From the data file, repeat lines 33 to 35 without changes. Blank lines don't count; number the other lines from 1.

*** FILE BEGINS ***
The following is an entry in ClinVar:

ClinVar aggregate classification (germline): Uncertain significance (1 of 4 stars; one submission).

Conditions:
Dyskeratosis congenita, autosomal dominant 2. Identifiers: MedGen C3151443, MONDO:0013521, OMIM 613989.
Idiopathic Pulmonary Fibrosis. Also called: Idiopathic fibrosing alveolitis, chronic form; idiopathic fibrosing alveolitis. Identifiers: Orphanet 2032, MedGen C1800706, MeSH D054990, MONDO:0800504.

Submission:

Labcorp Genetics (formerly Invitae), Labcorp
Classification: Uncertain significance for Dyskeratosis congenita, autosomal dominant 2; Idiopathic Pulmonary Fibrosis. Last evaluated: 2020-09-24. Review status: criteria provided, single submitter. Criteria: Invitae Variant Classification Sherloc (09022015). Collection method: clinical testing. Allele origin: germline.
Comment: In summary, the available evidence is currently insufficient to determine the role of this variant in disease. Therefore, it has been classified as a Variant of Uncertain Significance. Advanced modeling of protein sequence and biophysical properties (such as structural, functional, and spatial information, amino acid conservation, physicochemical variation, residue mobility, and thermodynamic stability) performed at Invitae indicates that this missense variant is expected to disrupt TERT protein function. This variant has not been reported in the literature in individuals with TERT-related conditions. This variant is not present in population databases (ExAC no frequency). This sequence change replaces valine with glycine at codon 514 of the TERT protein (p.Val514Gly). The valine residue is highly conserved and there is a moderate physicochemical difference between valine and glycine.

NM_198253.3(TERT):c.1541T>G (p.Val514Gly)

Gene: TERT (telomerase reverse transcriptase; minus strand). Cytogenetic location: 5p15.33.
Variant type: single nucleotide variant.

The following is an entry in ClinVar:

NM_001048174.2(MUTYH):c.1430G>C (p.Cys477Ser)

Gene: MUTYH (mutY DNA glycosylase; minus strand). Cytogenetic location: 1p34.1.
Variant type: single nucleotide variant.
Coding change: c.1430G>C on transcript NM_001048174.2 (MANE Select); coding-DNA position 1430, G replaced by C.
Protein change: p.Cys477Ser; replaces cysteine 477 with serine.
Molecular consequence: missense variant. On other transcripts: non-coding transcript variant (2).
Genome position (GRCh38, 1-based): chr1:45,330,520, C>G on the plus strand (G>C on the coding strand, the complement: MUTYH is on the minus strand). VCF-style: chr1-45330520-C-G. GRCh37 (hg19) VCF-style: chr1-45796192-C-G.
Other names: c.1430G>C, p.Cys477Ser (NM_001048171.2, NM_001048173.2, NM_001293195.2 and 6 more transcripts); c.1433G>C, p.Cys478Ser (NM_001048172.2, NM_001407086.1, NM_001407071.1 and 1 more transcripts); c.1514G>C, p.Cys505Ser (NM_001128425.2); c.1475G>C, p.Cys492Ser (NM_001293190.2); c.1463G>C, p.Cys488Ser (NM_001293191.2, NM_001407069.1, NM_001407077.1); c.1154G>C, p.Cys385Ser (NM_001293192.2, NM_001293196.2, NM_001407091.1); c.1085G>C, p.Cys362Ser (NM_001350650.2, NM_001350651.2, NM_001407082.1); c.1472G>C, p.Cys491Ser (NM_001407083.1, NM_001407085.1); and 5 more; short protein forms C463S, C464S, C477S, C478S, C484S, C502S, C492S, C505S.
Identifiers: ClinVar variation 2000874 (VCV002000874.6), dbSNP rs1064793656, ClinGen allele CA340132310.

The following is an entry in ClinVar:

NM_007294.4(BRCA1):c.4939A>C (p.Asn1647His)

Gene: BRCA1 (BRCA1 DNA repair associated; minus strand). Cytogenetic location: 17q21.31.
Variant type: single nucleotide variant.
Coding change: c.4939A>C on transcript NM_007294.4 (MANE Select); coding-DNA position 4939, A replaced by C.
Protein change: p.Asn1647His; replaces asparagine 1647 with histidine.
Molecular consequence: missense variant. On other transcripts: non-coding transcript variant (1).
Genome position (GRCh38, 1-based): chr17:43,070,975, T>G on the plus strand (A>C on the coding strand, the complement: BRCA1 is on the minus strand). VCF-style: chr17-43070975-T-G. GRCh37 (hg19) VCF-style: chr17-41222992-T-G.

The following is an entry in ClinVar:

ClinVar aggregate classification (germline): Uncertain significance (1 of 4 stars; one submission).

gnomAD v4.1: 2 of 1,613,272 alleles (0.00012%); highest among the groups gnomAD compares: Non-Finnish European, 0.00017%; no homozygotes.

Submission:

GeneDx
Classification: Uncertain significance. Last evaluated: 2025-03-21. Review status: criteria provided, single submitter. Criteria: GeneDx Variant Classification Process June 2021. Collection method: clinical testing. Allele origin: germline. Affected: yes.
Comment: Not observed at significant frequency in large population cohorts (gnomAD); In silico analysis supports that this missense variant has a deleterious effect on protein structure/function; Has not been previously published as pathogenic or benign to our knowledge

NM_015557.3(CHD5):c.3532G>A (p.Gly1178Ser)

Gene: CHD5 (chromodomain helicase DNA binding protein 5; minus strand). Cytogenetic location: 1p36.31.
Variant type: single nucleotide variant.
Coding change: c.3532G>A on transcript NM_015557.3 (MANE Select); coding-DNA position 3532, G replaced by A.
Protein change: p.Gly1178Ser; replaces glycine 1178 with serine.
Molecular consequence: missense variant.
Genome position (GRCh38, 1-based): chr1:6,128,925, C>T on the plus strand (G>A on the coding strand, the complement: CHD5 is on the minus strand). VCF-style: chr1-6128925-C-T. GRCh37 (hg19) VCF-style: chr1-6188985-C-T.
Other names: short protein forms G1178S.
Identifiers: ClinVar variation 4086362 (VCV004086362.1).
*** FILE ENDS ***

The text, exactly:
gnomAD v4.1: 2 of 1,613,272 alleles (0.00012%); highest among the groups gnomAD compares: Non-Finnish European, 0.00017%; no homozygotes.

Submission:

GeneDx